To get you on the path to starting over in a good way, here are a couple of sites that I found that seem helpful. If you’re starting a new journey, I suggest you check them out.
purpose fairy
the doover guy

Have you had the opportunity starting over and making clear and conscious changes in your life? Or, has it been a difficult struggle? Either way, I’d love to hear your story.

  9 comments for “Starting Over

  1. May 1, 2016 at 04:35

    I had to start over and it was the best decision I ever made! 🙂
    ” Most people don’t realize they are the ones who manage their own destiny. They just do the things they are taught they should do and become stuck.” You are so right! 🙂

    • Bradley
      May 1, 2016 at 08:23

      I’m glad starting over worked so well for you

  2. April 29, 2016 at 14:28

    I just realized I wasn’t getting notified of your latest posts, so I used my other email to sign up and it went through just fine. I’m amazed at what you’ve been through, and I’m also very inspired by your attitude and willingness to start over. You’ve obviously learned so much from all the hurdles.

    Would it ever be possible to be a minister without the degree/formal education? (I’m not talking Universal Life Church!) Just curious….I”m super-ignorant about formal religion, so please forgive me!

    • Bradley
      April 29, 2016 at 17:13

      Hey dyane. I’m not sure if you know, but you can follow my blog via the WordPress Reader. You just have to type my web address in mainly. If the email works for you then that’s good too.

      A masters degree is the least that a minister with my church can get. I’m a Unitarian Universalist. If you don’t know about us, here’s a link to a post I wrote: http://www.insightsbipolarbear.com/?s=unitarian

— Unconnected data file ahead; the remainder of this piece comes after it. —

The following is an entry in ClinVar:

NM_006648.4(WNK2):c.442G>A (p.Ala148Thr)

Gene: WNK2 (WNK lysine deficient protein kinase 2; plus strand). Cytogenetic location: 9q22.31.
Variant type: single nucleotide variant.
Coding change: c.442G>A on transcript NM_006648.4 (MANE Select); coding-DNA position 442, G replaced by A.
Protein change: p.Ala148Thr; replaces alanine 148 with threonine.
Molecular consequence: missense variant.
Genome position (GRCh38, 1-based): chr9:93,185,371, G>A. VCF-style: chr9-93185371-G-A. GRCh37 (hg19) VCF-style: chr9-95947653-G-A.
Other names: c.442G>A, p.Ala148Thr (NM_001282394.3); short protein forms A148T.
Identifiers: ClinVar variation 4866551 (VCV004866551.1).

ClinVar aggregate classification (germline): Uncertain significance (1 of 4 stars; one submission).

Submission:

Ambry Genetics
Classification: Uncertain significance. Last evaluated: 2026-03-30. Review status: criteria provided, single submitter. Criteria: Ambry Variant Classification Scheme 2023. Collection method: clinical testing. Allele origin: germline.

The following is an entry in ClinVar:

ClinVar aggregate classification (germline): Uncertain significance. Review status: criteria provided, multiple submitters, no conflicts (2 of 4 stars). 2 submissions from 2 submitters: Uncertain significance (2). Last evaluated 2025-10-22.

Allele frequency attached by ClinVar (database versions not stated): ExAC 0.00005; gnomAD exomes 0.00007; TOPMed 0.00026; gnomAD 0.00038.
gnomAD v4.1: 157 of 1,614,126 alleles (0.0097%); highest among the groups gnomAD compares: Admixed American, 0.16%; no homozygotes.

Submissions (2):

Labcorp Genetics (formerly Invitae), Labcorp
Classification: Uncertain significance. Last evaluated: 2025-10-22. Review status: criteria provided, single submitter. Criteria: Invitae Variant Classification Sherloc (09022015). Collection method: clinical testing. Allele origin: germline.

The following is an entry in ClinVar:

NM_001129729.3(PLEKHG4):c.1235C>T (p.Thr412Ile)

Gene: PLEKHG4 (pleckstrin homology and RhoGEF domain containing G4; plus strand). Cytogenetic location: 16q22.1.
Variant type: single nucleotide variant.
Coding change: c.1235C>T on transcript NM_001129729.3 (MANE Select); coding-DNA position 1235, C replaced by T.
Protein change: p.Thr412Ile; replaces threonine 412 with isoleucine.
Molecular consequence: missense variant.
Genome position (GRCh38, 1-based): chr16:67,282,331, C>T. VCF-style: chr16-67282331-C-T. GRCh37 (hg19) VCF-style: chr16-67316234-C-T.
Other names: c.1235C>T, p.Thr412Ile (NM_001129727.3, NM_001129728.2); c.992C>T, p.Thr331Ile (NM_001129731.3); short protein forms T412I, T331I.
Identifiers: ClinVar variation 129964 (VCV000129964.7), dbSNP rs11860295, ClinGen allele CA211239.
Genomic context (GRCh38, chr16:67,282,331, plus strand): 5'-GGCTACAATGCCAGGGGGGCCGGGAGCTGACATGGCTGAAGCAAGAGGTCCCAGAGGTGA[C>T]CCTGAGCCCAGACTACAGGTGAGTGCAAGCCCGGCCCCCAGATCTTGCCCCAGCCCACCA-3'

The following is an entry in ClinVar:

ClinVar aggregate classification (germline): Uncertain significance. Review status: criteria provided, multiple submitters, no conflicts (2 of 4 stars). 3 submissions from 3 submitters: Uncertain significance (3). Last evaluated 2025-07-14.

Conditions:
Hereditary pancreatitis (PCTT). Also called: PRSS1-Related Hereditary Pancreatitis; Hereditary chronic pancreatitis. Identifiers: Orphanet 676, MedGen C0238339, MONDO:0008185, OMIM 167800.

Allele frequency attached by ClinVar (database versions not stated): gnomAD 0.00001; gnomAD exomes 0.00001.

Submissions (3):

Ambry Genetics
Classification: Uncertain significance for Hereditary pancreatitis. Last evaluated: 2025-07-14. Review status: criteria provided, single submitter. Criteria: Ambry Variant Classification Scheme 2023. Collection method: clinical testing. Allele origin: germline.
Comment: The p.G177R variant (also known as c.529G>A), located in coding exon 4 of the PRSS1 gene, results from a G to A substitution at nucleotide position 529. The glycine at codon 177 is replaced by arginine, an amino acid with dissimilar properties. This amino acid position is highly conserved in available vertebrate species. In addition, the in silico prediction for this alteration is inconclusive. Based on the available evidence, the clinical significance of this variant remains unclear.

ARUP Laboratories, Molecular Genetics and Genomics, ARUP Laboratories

Also, now that I’ve settled in to be a writer, it’s the direction I’m headed. Funny thing is, I am ordained through the Universal Life church because I wanted to show someone how easy it is to be ordained I should probably use it to do weddings and funerals for the extra cash, but don’t.

  3. April 27, 2016 at 11:11

    I believe I had to come to a place of acceptance of the disorder before I was ready and able to strive for positive changes in my life. Just acknowledging it still left me angry at what I felt bipolar had stolen from me and I couldn’t move forward. I came to place where I refused to be a victim. Acceptance allowed me to see what I still had left of myself and build a new life. I believe that’s what you finally did. Life will never be quite the same but it is still good.

    • Bradley
      April 27, 2016 at 11:48

      Excellent points. Acceptance is the key

  4. April 27, 2016 at 09:13

    Thanks very much for sharing the depth of your journey dealing with bipolar. It sounds very familiar when it comes to reckless behavior and imploding/sabotaging one’s own life. I’ve done the same thing, trust me. Almost blew up my marriage, and I’ve rambled through nearly four decades thanks to my mind being overloaded with plans, schemes, dreams, etc.

    • Bradley
      April 27, 2016 at 09:31

      It’s a challenge for sure. Good to see you saved your marriage